Yan Zhu, The University of Edinburgh
Current project: Details to follow

Recently completed PhD students

Amelia Alias
Project:  Details to follow

Emma Davidson, The University of Edinburgh
Young people and the everyday antisocial
Young people frequently use public space for social acitivity but their presence can be a source of suspicion and anxiety to members of the public. This thesis examines how they use and relate to public spaces.

Emma Doyle, The University of Edinburgh
Calling NHS 24: exploring caller decision making and help seeking behaviour within the context of out-of-hours health care provision

This project used in-depth qualitative interviews to explore illness behaviour amongst people who call NHS 24 during the out-of-hours period and who are given self-care advice. This research was funded through an ESRC CASE studentship, in association with NHS 24.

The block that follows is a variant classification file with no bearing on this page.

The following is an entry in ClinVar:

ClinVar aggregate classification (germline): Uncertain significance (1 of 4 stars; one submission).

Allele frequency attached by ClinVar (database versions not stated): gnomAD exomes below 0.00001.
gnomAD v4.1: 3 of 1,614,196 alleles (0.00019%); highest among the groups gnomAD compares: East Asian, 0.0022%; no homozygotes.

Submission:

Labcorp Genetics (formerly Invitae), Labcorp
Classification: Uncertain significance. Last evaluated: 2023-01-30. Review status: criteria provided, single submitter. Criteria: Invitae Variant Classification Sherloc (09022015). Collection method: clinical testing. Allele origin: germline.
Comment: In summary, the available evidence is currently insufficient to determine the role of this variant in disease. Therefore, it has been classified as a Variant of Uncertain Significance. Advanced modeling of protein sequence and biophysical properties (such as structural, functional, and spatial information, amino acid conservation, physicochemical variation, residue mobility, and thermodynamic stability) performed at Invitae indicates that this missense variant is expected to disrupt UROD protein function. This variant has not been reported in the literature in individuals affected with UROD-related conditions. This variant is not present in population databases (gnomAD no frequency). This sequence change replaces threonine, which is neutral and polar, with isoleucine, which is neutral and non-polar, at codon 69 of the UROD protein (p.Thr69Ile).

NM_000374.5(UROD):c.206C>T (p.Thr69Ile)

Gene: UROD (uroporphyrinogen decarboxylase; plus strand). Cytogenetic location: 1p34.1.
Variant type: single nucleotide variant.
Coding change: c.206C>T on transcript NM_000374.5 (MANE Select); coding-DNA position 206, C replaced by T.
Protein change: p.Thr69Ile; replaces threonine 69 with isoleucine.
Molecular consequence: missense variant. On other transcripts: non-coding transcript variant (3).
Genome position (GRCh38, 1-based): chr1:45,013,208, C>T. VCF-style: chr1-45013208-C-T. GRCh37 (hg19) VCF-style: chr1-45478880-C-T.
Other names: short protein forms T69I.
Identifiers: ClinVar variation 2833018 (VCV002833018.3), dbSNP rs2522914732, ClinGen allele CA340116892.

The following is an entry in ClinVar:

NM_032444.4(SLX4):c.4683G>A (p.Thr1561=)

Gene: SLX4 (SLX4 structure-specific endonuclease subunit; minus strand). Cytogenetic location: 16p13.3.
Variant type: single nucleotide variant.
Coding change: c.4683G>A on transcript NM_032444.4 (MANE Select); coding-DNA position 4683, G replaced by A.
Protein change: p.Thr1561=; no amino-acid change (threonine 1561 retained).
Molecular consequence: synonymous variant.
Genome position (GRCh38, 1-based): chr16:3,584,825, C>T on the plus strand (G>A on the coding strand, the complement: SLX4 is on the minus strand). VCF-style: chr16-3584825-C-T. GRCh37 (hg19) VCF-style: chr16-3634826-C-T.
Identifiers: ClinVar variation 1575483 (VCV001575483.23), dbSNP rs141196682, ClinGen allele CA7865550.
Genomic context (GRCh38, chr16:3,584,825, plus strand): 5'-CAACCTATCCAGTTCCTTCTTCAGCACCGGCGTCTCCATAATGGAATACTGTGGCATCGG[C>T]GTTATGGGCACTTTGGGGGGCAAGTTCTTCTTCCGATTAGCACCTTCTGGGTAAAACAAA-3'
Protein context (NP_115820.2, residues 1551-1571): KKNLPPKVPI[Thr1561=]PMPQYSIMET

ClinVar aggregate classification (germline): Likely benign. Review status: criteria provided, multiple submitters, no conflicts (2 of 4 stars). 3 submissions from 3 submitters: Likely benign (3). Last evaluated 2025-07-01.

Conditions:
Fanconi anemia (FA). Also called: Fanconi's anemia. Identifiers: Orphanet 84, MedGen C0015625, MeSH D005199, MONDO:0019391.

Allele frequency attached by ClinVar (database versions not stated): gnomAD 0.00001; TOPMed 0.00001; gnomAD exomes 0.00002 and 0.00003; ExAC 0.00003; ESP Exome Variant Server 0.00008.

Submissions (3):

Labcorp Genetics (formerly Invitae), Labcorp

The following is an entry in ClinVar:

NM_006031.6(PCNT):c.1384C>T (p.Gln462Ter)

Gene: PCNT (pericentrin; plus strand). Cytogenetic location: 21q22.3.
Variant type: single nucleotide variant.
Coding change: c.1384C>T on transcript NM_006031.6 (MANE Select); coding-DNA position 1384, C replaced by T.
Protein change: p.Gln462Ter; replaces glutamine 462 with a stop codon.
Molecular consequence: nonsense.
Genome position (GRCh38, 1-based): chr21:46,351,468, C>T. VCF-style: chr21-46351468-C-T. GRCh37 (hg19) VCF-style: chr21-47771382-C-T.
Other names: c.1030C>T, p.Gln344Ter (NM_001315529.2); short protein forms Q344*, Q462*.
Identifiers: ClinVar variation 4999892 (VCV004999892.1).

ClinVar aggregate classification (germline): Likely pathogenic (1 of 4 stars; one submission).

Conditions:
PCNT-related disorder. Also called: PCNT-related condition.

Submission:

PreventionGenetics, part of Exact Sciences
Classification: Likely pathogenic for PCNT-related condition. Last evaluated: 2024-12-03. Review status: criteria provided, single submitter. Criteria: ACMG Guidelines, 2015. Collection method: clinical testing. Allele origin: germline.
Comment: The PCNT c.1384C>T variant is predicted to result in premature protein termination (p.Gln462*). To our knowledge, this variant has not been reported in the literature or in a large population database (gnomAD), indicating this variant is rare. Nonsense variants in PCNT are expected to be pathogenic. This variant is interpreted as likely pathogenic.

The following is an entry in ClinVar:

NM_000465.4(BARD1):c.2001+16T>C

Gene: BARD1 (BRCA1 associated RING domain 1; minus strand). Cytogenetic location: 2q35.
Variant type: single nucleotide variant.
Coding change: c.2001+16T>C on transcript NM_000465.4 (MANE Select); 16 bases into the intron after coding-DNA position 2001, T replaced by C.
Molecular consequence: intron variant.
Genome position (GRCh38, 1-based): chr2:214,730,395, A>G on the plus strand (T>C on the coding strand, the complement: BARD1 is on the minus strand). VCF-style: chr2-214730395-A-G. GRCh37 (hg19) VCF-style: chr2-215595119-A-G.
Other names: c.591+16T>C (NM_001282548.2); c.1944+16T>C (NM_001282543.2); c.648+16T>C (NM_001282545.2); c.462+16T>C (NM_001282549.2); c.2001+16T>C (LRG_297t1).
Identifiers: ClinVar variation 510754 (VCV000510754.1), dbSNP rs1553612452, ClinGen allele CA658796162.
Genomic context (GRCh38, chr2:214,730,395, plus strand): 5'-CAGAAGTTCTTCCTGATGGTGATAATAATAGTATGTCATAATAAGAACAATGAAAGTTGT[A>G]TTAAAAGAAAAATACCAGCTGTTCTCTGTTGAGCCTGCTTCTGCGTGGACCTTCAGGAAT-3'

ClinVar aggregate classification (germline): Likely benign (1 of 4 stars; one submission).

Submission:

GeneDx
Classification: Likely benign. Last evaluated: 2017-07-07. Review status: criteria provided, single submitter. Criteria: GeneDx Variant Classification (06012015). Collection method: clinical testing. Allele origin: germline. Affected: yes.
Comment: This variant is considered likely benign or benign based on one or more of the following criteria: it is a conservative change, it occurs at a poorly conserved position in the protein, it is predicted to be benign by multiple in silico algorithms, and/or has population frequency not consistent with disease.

Carine Leborgne, The University of Edinburgh
Carines research aimed to follow a case study approach focusing on two children’s rights organisations, one in Scotland and one in Tamil Nadu (South India). It looked at how NGOs implement the concept of participation, at the role of facilitators and barriers in the process of implementation, and at future improvement of children’s participation. The study compared practices between the “Minority World” and “Majority World” to evaluate alternative solutions to implement children’s participation.​

Alexandra Macht, The University of Edinburgh
Fatherhood and love: A psychosocial and cultural exploration of unromantic love in Scottish and Romanian families.
Through semi-structured qualitative interviews, observations of personal lives and an analysis of current parenting blogs, the research investigates the conceptions and emotional experiences of both parents in general and fathers in particular regarding unromantic child-led love.